Cross-Dressing IRS Agent Claims Vindictive Prosecution
A Pennsylvania cross-dresser is accusing his employer, the Internal Revenue Service, of singling him out for prosecution because of his extracurricular activities and his plans to have a sex-change operation, the Times Leader of Northeastern Pennsylvania reported.
In 2002, a federal grand jury indicted Edward F. Snarski II, 53, of Wilkes-Barre, of mail fraud, bank fraud and misuse of a Social Security number, the Times Leader reported.
Snarski, an IRS agent, is seeking dismissal of the charges, claiming the U.S. Attorney's Office went forward with the prosecution because the IRS "did not want a transsexual as an employee." He is asking a judge to dismiss the case based on legal doctrine known as "vindictive and selective" prosecution, the Times Leader reported.
Prosecutors allege that Snarski used his daughter's Social Security number and posed as a fictitious person, Erica Edwards, to fraudulently secure loads totaling $22,463 from several area banks, the Times Leader reported, adding that second March 2003 indictment included additional charges of identity fraud, bankruptcy fraud and false statements.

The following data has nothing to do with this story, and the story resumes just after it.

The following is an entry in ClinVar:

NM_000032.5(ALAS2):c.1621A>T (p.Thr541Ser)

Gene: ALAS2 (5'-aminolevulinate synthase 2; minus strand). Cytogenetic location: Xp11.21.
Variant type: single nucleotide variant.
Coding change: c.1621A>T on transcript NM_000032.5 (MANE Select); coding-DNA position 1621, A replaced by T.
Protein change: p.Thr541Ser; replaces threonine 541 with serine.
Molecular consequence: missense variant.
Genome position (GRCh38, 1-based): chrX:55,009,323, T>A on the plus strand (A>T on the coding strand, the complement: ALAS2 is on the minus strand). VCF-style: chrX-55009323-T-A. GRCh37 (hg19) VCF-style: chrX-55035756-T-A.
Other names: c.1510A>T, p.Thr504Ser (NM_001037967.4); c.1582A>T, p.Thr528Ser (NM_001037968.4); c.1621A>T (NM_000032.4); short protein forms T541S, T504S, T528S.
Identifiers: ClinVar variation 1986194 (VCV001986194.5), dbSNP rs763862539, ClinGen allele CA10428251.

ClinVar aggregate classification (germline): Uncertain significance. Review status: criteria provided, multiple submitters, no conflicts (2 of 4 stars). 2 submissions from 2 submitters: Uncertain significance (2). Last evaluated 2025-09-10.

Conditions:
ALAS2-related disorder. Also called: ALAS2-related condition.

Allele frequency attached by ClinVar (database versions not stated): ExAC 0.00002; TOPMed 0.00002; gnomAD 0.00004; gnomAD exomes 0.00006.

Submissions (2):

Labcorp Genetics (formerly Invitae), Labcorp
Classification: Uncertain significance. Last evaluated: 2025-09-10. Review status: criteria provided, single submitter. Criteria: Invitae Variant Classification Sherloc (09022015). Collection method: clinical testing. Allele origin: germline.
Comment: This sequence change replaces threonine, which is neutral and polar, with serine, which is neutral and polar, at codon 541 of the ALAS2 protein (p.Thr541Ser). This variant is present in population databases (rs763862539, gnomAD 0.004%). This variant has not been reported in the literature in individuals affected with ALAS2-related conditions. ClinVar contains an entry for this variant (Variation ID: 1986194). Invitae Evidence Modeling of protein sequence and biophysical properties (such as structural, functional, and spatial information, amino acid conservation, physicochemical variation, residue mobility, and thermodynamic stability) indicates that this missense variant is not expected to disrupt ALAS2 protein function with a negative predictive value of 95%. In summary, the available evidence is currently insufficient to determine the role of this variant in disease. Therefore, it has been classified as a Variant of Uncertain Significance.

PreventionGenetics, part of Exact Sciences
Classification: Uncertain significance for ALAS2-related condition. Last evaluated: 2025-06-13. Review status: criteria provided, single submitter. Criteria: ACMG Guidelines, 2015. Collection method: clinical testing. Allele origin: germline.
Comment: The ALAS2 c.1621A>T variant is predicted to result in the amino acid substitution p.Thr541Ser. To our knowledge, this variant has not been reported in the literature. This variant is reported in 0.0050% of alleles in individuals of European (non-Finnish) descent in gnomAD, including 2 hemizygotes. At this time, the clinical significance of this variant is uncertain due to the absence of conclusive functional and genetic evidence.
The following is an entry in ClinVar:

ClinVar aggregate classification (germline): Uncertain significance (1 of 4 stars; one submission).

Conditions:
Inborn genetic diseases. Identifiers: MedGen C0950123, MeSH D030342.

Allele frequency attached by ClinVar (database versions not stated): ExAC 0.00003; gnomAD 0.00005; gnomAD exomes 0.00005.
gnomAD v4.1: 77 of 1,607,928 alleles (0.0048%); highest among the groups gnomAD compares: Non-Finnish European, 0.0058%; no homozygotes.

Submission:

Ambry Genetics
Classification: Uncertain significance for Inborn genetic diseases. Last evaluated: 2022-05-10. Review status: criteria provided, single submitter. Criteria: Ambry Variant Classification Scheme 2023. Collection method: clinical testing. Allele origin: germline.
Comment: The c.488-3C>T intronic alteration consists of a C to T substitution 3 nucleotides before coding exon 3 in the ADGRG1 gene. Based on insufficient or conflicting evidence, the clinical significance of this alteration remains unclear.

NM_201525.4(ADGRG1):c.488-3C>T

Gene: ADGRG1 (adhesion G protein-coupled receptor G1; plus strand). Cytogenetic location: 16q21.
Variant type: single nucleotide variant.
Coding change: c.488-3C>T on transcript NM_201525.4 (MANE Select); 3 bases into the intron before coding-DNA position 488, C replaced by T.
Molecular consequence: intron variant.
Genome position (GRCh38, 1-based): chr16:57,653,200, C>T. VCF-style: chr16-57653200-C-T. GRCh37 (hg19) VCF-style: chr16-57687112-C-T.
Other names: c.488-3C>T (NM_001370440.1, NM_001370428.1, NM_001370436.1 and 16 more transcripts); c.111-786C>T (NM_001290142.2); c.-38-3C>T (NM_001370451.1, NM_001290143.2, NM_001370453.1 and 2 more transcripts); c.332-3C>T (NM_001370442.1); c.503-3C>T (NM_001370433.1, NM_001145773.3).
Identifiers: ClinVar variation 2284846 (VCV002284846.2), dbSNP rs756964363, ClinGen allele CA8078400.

The money was paid back in full so there are no theft charges pending, which is a key point in the motion to dismiss filed last Thursday by his attorney federal Public Defender Melinda Ghilardi.
In a vindictive-prosecution claim, the defendant must show the prosecution of him is being undertaken to penalize him or her for invoking a "legally protected right," Ghilardi wrote in her motion to dismiss.
"The decision whether to prosecute may not be based on an unjustifiable standard such as race, religion or other arbitrary classification," Ghilardi wrote. "The prosecution subjected (Snarski) to heightened scrutiny and to criminal prosecution when it otherwise would not simply based upon his sexual orientation and identification."
Contacted Friday, Fran Sempa, the assistant U.S. attorney prosecuting the case, said he will soon file a reply denying Snarski's allegations and asking a judge to dismiss the motion, the Times Leader reported.